The ACORN I Know By David Swanson

[Reposted from author's site with permission]

By David Swanson

If someone told you that a bunch of low-income people, most of them African-American or Latino, most of them women, most of them elderly, had been victimized by a predatory mortgage lender that stripped them of much of their equity or of their entire homes, you might not be surprised. But if I told you that these women and men had gotten together and, after three years of work, brought the nation's largest high-cost lender to its knees, forced it to sell out to a foreign company, and won back a half a billion dollars of what had been taken from them-one of the largest consumer settlements ever-you'd probably ask me what country this had happened in. Surely it couldn't have been in the United States of the Second Gilded Age, the land of unbridled corporate power and radical government activism on behalf of the rich and the greedy.

Yet, it was. These victims identified a problem and named it "predatory lending" in the late 1990s. Their campaign to reform Household International (also known as Household Finance and as Beneficial) played out from 2001 to 2003, concluding with a settlement that includes a ban on badmouthing the company. That's why more people haven't heard about this. The families who fought back and defeated Household are barred from bragging about it or teaching the lessons they learned, because that would require recounting the damage that Household did to homes and neighborhoods. These families are members of ACORN, the Association of Community Organizations for Reform Now.

I was ACORN's communications coordinator during much of the Household campaign, but left before it ended. No one has asked me not to tell this story.

In low-income minority neighborhoods in the United States, what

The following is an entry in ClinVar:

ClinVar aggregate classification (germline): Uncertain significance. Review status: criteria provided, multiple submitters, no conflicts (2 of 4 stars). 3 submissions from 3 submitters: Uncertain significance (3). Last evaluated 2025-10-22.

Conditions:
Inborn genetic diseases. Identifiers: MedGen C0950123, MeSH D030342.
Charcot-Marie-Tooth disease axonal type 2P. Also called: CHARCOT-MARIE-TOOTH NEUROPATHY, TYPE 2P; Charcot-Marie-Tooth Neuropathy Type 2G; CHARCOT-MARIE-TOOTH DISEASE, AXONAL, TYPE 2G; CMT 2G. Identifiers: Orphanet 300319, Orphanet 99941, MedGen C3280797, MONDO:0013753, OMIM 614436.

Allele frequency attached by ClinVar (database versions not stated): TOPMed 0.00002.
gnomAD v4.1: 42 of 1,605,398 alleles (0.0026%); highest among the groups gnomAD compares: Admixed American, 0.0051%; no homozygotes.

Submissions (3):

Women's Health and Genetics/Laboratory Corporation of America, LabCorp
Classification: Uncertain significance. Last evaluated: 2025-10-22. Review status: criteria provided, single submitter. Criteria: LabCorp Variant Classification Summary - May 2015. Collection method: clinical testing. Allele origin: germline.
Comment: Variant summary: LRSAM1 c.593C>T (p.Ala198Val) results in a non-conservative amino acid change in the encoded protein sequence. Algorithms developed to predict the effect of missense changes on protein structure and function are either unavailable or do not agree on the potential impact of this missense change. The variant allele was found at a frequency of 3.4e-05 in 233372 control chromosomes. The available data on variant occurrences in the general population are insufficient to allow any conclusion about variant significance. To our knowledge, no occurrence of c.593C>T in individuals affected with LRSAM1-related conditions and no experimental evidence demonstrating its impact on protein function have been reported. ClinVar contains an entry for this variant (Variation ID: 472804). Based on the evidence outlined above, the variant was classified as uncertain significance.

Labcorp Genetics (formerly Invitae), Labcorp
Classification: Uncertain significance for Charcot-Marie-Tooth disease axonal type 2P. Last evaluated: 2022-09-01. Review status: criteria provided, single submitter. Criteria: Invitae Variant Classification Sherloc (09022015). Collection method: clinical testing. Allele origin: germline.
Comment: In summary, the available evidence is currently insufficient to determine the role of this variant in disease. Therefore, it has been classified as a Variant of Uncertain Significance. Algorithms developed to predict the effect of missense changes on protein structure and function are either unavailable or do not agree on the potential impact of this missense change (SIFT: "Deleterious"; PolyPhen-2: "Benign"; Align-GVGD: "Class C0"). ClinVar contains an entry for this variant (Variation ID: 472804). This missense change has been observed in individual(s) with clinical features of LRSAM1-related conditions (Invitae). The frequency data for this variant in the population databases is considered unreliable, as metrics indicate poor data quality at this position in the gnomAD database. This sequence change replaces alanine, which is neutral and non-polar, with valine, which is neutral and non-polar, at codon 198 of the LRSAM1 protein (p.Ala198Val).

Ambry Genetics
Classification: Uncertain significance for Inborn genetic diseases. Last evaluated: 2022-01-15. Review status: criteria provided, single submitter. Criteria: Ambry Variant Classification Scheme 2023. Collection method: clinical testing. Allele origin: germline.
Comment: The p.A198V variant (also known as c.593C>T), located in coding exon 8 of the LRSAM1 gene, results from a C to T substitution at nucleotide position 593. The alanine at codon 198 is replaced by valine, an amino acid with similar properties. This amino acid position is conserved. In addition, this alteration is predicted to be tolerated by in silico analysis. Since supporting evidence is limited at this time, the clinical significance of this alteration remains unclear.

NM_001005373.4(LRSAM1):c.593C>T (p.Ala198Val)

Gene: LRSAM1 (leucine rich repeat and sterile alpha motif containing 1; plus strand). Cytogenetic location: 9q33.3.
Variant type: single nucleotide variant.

little wealth there is, is in home equity. Home equity makes up 74.9
percent of the net wealth for Hispanics in the bottom two income
quintiles (0-40 percent) and 78.7 percent of the net wealth for African
Americans in the second income quintile (20-40 percent). There have
been gains in minority home ownership over the past few decades, in
part as a result of the work by community groups like ACORN and
National People's Action to force banks to make loans in these
communities, but the home ownership is fragile and not protected by
additional savings. Lenders in the past decade have focused on
stripping away equity and community groups have been forced to focus on
keeping out loans that are worse than no loans at all.

Most high-cost loans are refinance loans. Too often they are
marketed aggressively and deceptively, including through live- checks
in the mail that result in very high-cost loans that the lender will be
only too happy to refinance into a new mortgage. Often these loans are
made with excessive, sometimes variable, interest rates, outrageously
high fees, and fees financed into the loans so that the borrower pays
interest on them and often is not told about them. They are made with
bogus products built in, on which the borrower also pays interest.
Hidden balloon payments force repeated refinancings for additional fees
each time. Mandatory arbitration clauses attempt to prevent borrowers
from taking lenders to court. The practice of loaning more than the
value of a home traps borrowers in loans they cannot refinance with a
responsible lender. Consolidation of additional debts further decreases
equity, placing the home at greater risk. Quiet omission of taxes and
insurance from a mortgage that previously included those charges
results in a crisis when yearly bills arrive.

Predatory lenders turn the usual logic of lending upside down. They
make their money by intentionally making loans that the borrowers will
be unable to repay. They charge fees for each refinancing until finally
seizing the house. Fannie Mae has estimated that as many as half of all
borrowers in subprime (high-cost) loans could have qualified for a
lower cost mortgage.

High-cost loans are not just made to people with poor credit.
They're often made to people who have poor banking services in their

ACORN members don't take abuse of their neighborhoods lying down,
and Household was a leading cause of the rows of vacant houses
appearing in ACORN neighborhoods in the 1990s. ACORN launched a
campaign to reform Household that included numerous strategies. One, an
ACORN stand-by, was direct action. Repeatedly, ACORN members in
numerous cities around the country simultaneously protested in
Household offices to demand reform. At the same time, ACORN was working
to pass anti-predatory lending legislation in local and state
governments and Congress. ACORN members made sure that in each case the
victims testifying were victims of Household and that Household's
abuses were highlighted. When ACORN released major reports on predatory
lending, the examples included were always from Household.